Holland-based Michigan Shipwreck Research Associates says the vessel sits upright and is in relatively good condition. The group says the sloop's construction and design are consistent with ships built in the 1820s and 1830s.

Video of the wreck is expected to be shown April 16 at an event in Holland.

Read more
News Roundup
9:00 am
Wed March 30, 2011

In this morning's news...

Morning News Roundup, Wednesday, March 30th
Brother O'Mara Flickr

So-Long Price Tags

Retailers will no longer have to put price tags on almost every individual item they sale. Governor Snyder signed a bill yesterday that repeals the requirement. Michigan was the only state in the country to have such sweeping price tag laws, Rick Pluta reports. Item-pricing was popular with much of the public. The law just signed by the Governor has a provision that makes sure the new law cannot be reversed by a citizen referendum, Pluta reports.

Shared Sacrifice Among Lawmakers

Republican state Senator Rick Jones has introduced a bill that would require state legislators to pay 20 percent of their health insurance premiums. With the state facing a $1.4 billion budget deficit in the coming fiscal year, Governor Snyder wants state employees to  pay 20 percent of their health care insurance and, so, Senator Rogers thinks state lawmakers should have to do the same. Senator Jones has also introduced a bill to alter the lifetime health insurance that legislators receive after serving only six years, calling it “obscene,” Tracy Samilton reports.

Price of Homes Continues to Fall

Homes values in Metro Detroit declined to a new low in January. From the Detroit News:

Among the 20 major cities surveyed for the S&P/Case-Shiller Home Price Index, Detroit ranked last with an index of 66.02. The region's previous low was 66.47 in December. Case-Shiller uses home values from January 2000 as a starting point of 100 — anything higher shows a gain, and anything lower is a loss. Compared with other major cities, Detroit is much lower.

According to Home Price Index, home values in Metro Detroit are the lowest since 1993.

Auto/Economy
8:56 am
Wed March 30, 2011

Fiat/Chrysler CEO predicts "$100 billion" revenues by 2014

Fiat/Chrysler CEO Sergio Marchionne speaking at the North American International Auto Show in Detroit in January 2011
(photo by Steve Carmody/Michigan Radio)

Fiat/Chrysler CEO Sergio Marchionne talked about an improving revenue picture ahead of a Fiat stockholders meeting today in Turin, Italy. He also says Fiat may soon increase its stake in Chrysler from 25% to 35% this year.   Fiat took over management of Chrysler 21 months ago, as the Detroit automaker emerged from bankruptcy protection.

Agenzia Giornalistica Italia reports that Marchionne told investors  that he is confident Fiat's 2011 goals will be met:

He explained, moreover, that in 2011, profits will amount to 37 billion(with the possibility of reaching more than 100 billion after 2014, due to the Chrysler integration effect), whereas the management outcome will range from 0.9 and 1.2 billion. Dividends policy will be confirmed (25% of net profits will go into dividends).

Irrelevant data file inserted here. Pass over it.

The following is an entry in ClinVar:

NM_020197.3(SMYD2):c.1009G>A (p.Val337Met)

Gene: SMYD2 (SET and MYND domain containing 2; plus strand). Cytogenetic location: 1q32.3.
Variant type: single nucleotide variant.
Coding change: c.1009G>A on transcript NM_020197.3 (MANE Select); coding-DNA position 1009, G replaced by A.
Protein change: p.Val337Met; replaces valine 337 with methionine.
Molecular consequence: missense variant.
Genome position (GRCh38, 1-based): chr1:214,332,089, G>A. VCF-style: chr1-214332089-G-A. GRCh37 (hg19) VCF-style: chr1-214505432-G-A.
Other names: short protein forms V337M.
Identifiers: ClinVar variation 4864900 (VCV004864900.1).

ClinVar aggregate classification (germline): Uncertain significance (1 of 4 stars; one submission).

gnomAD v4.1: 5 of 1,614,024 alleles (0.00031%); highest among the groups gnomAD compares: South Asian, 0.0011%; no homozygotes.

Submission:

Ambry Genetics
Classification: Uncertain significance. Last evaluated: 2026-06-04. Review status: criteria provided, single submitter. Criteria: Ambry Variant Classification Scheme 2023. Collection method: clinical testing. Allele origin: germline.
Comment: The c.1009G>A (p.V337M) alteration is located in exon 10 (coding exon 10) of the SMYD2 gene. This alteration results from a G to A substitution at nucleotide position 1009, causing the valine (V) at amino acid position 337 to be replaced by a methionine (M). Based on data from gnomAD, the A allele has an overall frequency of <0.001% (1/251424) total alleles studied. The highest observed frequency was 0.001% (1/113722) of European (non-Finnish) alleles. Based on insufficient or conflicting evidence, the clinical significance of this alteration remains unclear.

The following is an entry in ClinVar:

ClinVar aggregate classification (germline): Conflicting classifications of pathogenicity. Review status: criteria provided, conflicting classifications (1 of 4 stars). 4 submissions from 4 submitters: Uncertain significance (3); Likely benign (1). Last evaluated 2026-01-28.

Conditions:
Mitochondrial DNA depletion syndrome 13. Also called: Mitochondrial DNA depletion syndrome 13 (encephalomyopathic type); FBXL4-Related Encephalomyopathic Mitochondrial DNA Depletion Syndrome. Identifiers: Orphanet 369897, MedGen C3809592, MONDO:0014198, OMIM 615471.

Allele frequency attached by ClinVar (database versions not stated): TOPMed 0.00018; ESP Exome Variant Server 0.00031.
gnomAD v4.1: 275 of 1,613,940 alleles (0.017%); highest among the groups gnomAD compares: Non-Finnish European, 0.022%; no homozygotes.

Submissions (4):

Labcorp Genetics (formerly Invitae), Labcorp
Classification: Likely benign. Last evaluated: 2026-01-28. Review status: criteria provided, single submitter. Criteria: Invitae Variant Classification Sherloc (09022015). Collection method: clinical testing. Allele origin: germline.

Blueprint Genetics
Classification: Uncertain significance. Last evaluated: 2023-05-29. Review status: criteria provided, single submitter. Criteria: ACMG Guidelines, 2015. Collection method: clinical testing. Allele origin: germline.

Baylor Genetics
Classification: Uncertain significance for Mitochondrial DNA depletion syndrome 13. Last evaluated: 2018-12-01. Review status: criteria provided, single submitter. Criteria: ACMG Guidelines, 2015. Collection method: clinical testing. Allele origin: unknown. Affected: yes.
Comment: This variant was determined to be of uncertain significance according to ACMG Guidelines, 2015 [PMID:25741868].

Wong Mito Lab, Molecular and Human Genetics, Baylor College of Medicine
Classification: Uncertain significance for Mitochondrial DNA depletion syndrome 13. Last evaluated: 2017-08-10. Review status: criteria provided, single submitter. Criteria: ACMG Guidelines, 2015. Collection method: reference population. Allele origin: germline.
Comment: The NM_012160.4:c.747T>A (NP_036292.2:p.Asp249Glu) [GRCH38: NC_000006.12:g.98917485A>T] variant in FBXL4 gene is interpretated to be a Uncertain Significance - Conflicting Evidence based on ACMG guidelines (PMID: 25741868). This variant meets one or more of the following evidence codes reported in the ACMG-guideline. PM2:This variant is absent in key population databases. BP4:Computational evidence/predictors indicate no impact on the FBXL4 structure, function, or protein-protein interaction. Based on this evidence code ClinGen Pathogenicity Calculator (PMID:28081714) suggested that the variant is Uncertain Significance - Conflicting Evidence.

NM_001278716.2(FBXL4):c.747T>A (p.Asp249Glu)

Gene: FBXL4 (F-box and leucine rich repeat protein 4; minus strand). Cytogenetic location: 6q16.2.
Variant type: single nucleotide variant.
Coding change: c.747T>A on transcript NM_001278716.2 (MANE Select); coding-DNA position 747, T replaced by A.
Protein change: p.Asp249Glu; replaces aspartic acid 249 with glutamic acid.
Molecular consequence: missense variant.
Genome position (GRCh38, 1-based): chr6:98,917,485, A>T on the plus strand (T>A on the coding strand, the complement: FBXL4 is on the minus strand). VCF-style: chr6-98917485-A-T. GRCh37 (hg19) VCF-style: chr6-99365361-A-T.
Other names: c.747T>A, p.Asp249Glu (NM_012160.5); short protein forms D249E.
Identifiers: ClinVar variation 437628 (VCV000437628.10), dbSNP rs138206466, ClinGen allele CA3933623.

The Wall Street Journal quotes Marchionne as saying Fiat will increase this year its share of the European auto marker, where it saw a decline in 2010. 

"We expect a general improvement in trading conditions, with the exception of the passenger-car market in Europe, which will be negatively influenced by declines forecast for Italy and France...Nevertheless, we project that our market share will increase as a result of new model releases programmed for the second half".

Read more
State law
7:51 am
Wed March 30, 2011

Harsher punishment for teachers who go on strike?

A state law that would require punishment for Michigan teachers who go on strike appears to be on a fast-track in the state legislature, Steve Carmody reports. Republican State Representative Bill Rogers has authored one of two bills that would require a two year license suspension and a large daily fine for striking teachers. Carmody reports:

Rogers expects the anti-teacher strike bills will move quickly through the legislature and may reach the governor's desk before a possible statewide teachers' strike next month. The state's largest teachers' union is mulling possible job actions, including teacher walk-outs, to protest cuts in school funding and other issues.

A press release on Rep. Rogers' website explains the rationale behind the measures:

Teacher strikes put the education of students and teachers' jobs at risk and have recently been encouraged by Michigan Education Association (MEA) President Iris Salters. Striking is illegal in Michigan, although penalties for doing so are hard to enforce.

House Bill 4466... will fine the Michigan Education Association $5,000 per teacher for each full or partial day that public school employees are engaged in a strike or strike like activities. The bill also orders employees to pay a fine in the amount equal to one day of pay for every day or partial day in which an employee participates in a strike...

House Bill 4465... requires that state superintendents suspend a teacher's license for a period of two years or permanently revoke their license, if caught breaking existing strike laws.